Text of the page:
In response to a new report from Fair by Design, The Inequality of Poverty [PDF] Joe Levenson, Director of Communications and Campaigns at Young Women’s Trust said:
“Many young women are being hit twofold by loss of income due to the coronavirus crisis and a poverty premium, where those who can least afford it are also paying more for essential services.
As well as entrenching inequalities this is plunging many young women, especially single parents and those with disabilities or long-term health conditions into dire financial circumstances. Our research has found that young women were already struggling to get by before the coronavirus crisis and since then over 1.5 million have suffered a loss of income, with 69% of young women claiming benefits in the past year doing so for the first time.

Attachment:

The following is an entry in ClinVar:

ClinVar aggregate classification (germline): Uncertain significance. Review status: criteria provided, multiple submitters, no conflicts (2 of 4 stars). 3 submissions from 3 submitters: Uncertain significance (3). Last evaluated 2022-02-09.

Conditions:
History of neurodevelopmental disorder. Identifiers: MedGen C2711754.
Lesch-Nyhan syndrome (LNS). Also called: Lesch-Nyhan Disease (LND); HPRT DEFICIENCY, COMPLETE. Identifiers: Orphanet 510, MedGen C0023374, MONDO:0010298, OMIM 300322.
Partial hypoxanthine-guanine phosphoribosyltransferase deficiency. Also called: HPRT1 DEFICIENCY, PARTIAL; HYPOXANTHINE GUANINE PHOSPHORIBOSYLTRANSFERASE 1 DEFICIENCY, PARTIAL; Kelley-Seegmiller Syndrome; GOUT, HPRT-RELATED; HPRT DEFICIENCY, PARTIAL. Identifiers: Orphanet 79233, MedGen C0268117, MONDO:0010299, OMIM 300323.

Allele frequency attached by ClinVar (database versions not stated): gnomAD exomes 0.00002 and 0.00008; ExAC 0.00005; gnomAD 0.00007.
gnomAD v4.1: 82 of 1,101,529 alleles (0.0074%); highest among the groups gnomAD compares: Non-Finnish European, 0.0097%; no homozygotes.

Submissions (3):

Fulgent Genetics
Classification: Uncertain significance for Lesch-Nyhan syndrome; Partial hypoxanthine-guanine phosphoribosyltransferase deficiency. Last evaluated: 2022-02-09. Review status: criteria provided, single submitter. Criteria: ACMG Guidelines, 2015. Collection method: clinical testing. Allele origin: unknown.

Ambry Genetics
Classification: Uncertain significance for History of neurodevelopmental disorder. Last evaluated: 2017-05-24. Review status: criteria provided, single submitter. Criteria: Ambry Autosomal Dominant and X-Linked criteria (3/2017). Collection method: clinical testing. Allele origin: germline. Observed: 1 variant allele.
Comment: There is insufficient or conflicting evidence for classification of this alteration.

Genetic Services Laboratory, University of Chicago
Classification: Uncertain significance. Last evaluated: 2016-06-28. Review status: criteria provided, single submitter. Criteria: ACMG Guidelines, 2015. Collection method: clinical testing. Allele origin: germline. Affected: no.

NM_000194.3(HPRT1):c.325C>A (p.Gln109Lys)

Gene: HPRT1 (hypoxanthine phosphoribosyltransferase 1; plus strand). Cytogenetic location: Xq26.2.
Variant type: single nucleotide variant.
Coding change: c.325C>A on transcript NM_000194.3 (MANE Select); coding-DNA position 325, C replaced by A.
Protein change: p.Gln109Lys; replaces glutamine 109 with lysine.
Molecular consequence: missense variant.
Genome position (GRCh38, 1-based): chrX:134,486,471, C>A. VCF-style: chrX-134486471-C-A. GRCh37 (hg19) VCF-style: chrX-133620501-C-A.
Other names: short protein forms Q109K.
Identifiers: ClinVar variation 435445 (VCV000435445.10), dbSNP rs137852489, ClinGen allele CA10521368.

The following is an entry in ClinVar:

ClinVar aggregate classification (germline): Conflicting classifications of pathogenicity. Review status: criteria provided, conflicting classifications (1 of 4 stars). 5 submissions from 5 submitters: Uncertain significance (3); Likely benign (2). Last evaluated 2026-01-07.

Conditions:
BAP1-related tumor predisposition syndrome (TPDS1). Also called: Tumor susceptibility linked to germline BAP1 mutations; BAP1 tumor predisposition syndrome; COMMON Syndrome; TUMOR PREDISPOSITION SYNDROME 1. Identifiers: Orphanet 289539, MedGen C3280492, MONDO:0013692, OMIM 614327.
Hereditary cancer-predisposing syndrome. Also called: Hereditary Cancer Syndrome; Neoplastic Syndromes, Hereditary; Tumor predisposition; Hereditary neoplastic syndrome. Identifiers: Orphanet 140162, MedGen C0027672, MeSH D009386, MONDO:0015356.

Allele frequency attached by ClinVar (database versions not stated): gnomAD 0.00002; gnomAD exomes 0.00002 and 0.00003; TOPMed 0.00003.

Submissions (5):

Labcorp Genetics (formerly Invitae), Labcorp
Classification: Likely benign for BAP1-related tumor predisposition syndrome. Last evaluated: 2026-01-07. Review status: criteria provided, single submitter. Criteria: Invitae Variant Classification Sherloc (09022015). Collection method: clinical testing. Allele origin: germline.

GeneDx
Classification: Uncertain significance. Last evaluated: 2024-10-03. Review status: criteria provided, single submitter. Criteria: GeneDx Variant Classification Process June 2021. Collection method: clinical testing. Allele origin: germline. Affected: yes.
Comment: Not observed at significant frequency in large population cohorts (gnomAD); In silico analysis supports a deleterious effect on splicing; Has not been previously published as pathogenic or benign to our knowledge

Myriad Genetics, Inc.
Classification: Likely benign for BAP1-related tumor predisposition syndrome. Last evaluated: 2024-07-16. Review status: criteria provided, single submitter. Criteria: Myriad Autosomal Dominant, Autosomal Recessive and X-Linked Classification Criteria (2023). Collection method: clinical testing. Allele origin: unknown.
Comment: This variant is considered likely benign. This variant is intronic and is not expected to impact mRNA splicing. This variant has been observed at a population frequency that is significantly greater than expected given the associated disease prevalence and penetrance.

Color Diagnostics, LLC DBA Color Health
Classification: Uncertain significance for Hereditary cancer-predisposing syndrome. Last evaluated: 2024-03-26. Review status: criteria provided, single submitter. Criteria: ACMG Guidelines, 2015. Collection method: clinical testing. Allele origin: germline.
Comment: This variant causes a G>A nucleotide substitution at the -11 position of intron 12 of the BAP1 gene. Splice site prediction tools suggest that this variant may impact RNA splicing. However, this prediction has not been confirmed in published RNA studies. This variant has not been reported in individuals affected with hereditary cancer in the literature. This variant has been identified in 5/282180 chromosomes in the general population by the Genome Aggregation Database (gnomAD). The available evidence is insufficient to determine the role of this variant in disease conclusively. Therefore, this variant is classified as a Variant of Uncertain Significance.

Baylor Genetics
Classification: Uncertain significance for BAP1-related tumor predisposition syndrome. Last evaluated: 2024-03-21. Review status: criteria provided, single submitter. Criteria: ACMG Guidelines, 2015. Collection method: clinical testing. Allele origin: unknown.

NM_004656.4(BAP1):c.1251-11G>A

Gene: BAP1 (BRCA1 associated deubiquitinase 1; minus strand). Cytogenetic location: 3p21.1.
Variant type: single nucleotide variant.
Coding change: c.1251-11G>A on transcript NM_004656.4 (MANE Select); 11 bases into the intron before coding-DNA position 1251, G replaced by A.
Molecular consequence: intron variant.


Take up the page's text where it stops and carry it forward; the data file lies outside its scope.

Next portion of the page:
As the country seeks to recover economically from Covid-19 we must not lose a key opportunity to address these inequalities. This important research makes a compelling case for a better regulated system that works for the most vulnerable, as well as better data collection on protected characteristics and wider use of Equality Impact Assessments.
We’d like to see the socio-economic duty brought forward in the Equality Act 2010, as it has been in Scotland and will be in Wales from the 31 March 2021. In the immediate term, regulators of essential services can still follow the principle of the duty, and approach the fair treatment of individuals through the lens of socio-economic inequalities.
Without such measures which safeguard people when accessing essential services, we risk deepening inequality, accepting a discriminatory system and pushing young women and other vulnerable groups further into poverty.”